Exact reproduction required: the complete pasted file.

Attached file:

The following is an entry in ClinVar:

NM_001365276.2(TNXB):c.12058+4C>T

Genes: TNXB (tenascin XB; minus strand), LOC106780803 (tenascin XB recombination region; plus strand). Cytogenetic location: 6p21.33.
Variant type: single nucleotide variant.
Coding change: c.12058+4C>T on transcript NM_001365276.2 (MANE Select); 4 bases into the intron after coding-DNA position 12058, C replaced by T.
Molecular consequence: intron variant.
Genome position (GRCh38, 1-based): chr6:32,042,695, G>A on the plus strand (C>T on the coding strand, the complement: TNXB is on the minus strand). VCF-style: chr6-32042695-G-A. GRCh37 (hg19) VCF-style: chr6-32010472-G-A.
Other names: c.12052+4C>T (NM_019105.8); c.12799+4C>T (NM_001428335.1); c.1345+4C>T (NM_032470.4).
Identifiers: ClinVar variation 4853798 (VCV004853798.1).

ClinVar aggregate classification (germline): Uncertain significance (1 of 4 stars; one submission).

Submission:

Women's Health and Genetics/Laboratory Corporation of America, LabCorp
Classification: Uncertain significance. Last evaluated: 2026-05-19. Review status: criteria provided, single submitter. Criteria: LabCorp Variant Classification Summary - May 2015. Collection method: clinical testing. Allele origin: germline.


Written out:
The following is an entry in ClinVar:

NM_001365276.2(TNXB):c.12058+4C>T

Genes: TNXB (tenascin XB; minus strand), LOC106780803 (tenascin XB recombination region; plus strand). Cytogenetic location: 6p21.33.
Variant type: single nucleotide variant.
Coding change: c.12058+4C>T on transcript NM_001365276.2 (MANE Select); 4 bases into the intron after coding-DNA position 12058, C replaced by T.
Molecular consequence: intron variant.
Genome position (GRCh38, 1-based): chr6:32,042,695, G>A on the plus strand (C>T on the coding strand, the complement: TNXB is on the minus strand). VCF-style: chr6-32042695-G-A. GRCh37 (hg19) VCF-style: chr6-32010472-G-A.
Other names: c.12052+4C>T (NM_019105.8); c.12799+4C>T (NM_001428335.1); c.1345+4C>T (NM_032470.4).
Identifiers: ClinVar variation 4853798 (VCV004853798.1).

ClinVar aggregate classification (germline): Uncertain significance (1 of 4 stars; one submission).

Submission:

Women's Health and Genetics/Laboratory Corporation of America, LabCorp
Classification: Uncertain significance. Last evaluated: 2026-05-19. Review status: criteria provided, single submitter. Criteria: LabCorp Variant Classification Summary - May 2015. Collection method: clinical testing. Allele origin: germline.